Gravel Grinder News: Gravel Cycling Hall of Fame Announces Inductees – by Guitar Ted
The Gravel Cycling Hall of Fame, announced just this past January, has now unveiled the inaugural class of people associated with gravel cycling’s modern era, pioneering days. The first class of inductees are as follows:
Corey “Cornbread” Godfrey: Corey Godfrey, of Lincoln, Nebraska, is probably the most well-rounded inductee in terms of his participation in, and promotions of gravel cycling, since the beginnings of the modern era of gravel cycling, which is generally held to have begun in 2005. Godfrey, often known by his nick-name, “Cornbread”, is one of the co-founders of Gravel Worlds, one of the preeminent gravel events in the scene as of this writing. Corey also is a well accomplished rider, having won an early version of the DK200, (Now Unbound Gravel), and was a perennial participant in the legendary event, Trans Iowa. Corey also participated in the seminal event, the Almanzo 100, and its variants over the years as well. He is also known for his fund-raising for charities to the tune of several tens of thousands of dollars via his promotions of Gravel Worlds.
Dan Hughes: Dan, who runs the Sunflower Outdoor and Bicycle shop in Lawrence, Kansas, has been the winner of several gravel racing events including the DK200 (four times, including the inaugural DK200), Gravel Worlds, and Trans Iowa. His bicycle shop was one of the first- if not the first- to cater to the needs of the early gravel riders in the scene during the 2000’s.
Kristi Mohn: Kristi is a well known Emporia businesswoman who came alongside the co-creators of the Dirty Kanza 200 and was one of the main forces in helping promote that event to premier status. She was integral to the “200 Women- 200 Miles” campaign which sought to increase participation amongst women in gravel cycling, specifically for the Emporia event. Now with Unbound Gravel, Kristi continues to push forward boundaries and helps provide opportunities for under-served and under-represented riders in that event. But what many do not know is that Kristi also has helped invigorate the citizens and economy of Emporia through her promotional efforts in gravel cycling.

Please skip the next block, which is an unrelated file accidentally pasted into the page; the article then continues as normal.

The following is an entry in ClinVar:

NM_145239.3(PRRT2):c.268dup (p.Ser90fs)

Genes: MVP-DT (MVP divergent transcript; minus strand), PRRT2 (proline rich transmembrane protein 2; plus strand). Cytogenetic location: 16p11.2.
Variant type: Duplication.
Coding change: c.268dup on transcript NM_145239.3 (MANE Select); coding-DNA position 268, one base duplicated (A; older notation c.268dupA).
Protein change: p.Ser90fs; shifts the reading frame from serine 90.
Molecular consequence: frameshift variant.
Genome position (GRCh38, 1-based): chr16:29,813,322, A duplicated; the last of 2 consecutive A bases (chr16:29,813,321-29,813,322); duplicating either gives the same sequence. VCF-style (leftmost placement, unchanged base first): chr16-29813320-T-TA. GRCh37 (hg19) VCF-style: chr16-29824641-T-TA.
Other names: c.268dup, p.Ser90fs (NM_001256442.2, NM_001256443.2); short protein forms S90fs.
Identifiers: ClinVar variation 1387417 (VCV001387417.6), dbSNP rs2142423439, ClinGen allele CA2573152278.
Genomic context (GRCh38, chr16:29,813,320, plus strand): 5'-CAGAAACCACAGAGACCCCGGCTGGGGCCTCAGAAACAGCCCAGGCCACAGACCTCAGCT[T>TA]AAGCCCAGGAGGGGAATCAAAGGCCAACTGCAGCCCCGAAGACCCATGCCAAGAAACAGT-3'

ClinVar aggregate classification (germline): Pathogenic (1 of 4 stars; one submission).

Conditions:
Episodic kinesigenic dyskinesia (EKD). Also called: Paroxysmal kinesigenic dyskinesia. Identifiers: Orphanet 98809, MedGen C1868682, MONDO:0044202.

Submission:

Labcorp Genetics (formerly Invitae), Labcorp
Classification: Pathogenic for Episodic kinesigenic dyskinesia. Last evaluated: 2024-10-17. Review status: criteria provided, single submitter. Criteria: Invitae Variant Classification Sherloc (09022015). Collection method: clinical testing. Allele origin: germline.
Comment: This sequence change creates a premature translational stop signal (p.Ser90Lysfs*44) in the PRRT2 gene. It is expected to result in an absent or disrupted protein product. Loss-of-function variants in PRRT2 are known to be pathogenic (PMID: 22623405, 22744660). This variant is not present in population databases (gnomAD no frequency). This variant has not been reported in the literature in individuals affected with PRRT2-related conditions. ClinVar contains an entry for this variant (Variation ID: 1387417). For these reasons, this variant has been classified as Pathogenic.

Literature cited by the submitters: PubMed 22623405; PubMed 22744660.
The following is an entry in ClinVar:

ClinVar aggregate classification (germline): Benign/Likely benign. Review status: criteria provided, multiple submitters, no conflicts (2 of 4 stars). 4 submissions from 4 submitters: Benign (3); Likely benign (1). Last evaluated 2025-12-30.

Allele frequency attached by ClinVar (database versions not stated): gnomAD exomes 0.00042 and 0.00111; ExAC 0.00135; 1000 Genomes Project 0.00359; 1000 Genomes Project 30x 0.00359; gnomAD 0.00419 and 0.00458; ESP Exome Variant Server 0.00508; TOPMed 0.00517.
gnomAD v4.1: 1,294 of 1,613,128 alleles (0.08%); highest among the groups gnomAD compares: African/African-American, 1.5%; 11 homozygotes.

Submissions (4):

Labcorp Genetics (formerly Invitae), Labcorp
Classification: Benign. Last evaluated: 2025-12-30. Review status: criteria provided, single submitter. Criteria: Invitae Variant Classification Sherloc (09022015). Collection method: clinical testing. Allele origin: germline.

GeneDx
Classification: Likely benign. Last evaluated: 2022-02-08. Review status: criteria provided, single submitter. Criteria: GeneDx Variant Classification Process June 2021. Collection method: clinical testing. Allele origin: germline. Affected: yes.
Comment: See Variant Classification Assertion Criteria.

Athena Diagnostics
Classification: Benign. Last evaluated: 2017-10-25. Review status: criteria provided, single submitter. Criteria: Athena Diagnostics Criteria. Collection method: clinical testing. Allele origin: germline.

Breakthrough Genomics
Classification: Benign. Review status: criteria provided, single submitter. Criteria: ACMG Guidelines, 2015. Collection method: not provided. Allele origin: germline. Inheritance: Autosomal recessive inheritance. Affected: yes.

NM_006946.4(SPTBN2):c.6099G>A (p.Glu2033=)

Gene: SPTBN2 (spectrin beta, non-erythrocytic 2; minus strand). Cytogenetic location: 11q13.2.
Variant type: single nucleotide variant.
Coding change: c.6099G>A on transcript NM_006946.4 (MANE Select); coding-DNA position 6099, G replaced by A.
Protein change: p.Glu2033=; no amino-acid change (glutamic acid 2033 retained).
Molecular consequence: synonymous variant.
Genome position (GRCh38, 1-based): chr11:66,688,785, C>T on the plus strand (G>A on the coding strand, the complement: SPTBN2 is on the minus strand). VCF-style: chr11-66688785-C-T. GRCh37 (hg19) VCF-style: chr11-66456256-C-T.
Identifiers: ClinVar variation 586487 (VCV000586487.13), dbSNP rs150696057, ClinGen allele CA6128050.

Rebecca Rusch: Without question, Rebecca Rusch is the most well known individual on the list here outside of cycling, and certainly outside of the gravel cycling sphere. Rusch, a seven time World Champion ultra-endurance mountain biker, is also an Emmy Award winner, author, and runs her own event in her hometown in Idaho called “Rebecca’s Private Idaho“. Rusch also has won the DK200 gravel event amongst others. Rusch continues to champion gravel riding and racing through her various ventures and efforts to this day.
Chris Skogen: This man is forever tied to the term “grassroots gravel” through the event he created called the Almanzo 100. The event, which sought to break down barriers to participation, was wildly popular, attracting well over 1000 entrants annually, and was always free to enter. Marked by Skogen’s flair for special touches in terms of event production, riders who participated in Skogen’s events always were impressed and became evangelists for gravel riding themselves via Skogen’s efforts. The Almanzo also grew to include ultra-distance events, and Skogen also created what possibly was the first gravel racing series which was called the “Almanzo Gravel Race Series” (AGRS “Race for the Cup”), and included only other events which were free to enter and reflected Skogen’s philosophy on participation.
Bobby Wintle: The early DK200 events inspired Bobby Wintle to bring the ethos of gravel riding and racing to more people. So, he and his wife, Crystal, decided to start their own, 100 mile event in their new hometown of Stillwater, Oklahoma called “The Land Run 100”. The event became immensely popular with its often muddy, red clay figuring heavily in the adventure for the riders. Famous also for the “Bobby Hug”, which every finishing rider got at the end of the day, the event became a staple on the gravel scene and pushed the popularity of gravel riding and racing forward through the marketing efforts the event made in partnership with cycling industry brands. Now the event is known as “The Mid-South“, but it remains as popular and as influential as ever.
Mark “Guitar Ted” Stevenson: Yes- yours truly was also inducted. I won’t go on about myself here. That just seems a bit odd, but I had to report on this, and so there it is. I will leave it to others to write about why I was inducted. Congratulations to all the other well-deserving inductees! I am honored to even be mentioned amongst such luminaries of the gravel cycling scene.